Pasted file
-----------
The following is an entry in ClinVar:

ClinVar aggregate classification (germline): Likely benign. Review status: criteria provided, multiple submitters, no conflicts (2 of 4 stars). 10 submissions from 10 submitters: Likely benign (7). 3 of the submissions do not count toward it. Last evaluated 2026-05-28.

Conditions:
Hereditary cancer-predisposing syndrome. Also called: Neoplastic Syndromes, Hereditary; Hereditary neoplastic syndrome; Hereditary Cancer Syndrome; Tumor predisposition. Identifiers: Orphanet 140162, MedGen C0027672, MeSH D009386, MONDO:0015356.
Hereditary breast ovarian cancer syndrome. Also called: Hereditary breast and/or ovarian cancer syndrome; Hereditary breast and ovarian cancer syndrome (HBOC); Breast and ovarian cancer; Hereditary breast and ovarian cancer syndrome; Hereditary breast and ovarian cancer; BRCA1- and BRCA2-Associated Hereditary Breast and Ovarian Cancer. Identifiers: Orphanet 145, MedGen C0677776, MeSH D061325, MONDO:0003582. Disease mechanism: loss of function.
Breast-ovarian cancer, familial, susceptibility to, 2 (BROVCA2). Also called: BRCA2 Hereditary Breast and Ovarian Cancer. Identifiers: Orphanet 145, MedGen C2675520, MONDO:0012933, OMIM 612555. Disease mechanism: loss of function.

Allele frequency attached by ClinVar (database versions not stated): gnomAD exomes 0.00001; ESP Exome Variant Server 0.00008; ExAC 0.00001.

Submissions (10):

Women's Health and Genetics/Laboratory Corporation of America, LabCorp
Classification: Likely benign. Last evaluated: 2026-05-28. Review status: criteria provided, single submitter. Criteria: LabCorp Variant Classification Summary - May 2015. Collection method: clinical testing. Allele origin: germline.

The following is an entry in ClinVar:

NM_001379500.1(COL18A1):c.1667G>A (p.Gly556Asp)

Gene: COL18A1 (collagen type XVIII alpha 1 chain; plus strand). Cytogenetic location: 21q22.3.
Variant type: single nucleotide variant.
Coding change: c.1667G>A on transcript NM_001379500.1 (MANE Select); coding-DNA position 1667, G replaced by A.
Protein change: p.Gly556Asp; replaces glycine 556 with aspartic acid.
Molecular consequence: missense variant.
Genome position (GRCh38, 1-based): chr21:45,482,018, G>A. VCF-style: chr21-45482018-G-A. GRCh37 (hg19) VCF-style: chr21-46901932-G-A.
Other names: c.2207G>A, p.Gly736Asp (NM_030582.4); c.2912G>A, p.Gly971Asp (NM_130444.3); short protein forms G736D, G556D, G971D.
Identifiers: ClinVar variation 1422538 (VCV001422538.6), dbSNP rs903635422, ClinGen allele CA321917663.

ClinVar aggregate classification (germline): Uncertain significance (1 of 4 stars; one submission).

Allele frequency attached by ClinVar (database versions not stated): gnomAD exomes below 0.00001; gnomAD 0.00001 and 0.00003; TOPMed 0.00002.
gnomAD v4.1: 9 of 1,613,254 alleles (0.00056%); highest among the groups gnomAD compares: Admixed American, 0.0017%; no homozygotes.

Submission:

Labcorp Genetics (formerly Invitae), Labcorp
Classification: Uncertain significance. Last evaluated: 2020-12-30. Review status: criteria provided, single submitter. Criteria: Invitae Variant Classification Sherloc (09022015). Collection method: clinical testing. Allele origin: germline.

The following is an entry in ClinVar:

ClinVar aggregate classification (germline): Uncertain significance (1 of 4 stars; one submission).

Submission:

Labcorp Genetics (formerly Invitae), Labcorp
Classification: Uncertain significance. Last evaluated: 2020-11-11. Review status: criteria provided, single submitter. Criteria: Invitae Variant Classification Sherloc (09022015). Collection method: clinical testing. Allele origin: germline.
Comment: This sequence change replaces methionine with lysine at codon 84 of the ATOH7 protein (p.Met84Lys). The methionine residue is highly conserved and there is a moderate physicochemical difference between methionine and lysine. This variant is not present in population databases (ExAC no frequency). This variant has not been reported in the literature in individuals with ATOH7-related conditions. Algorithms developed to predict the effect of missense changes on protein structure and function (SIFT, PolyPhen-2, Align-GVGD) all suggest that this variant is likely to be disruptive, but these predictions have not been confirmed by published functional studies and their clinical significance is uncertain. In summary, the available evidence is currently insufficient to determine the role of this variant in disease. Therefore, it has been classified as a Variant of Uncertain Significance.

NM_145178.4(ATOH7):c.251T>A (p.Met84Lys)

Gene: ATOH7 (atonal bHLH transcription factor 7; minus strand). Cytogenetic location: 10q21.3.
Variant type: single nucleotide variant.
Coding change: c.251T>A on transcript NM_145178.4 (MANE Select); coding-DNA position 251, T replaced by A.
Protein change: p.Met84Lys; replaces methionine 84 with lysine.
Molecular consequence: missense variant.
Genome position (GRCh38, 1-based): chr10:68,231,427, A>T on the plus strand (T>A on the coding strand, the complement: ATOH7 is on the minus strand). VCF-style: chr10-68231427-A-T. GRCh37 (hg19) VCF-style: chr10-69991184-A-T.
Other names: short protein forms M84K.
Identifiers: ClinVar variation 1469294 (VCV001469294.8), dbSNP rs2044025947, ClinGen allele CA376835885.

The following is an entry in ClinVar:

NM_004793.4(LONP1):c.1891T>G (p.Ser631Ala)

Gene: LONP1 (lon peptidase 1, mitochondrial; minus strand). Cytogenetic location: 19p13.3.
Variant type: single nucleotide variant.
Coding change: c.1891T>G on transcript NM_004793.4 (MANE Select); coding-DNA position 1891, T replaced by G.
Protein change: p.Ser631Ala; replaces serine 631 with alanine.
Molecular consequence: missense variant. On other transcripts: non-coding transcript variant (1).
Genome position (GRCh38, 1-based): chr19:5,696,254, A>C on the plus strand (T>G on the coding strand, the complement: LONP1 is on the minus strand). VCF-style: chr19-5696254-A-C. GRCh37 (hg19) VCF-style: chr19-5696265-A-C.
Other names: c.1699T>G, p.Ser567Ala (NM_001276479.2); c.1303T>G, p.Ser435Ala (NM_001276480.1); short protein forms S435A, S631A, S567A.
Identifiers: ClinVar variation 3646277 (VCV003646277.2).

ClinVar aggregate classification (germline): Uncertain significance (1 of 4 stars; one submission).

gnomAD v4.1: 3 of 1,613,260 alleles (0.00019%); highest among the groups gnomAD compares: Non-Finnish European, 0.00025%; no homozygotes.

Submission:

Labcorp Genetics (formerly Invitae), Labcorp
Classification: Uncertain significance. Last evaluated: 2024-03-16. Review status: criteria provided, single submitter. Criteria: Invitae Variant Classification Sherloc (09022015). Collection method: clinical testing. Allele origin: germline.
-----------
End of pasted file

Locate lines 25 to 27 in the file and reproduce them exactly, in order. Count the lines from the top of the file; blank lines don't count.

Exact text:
Labcorp Genetics (formerly Invitae), Labcorp
Classification: Uncertain significance. Last evaluated: 2020-12-30. Review status: criteria provided, single submitter. Criteria: Invitae Variant Classification Sherloc (09022015). Collection method: clinical testing. Allele origin: germline.

The following is an entry in ClinVar: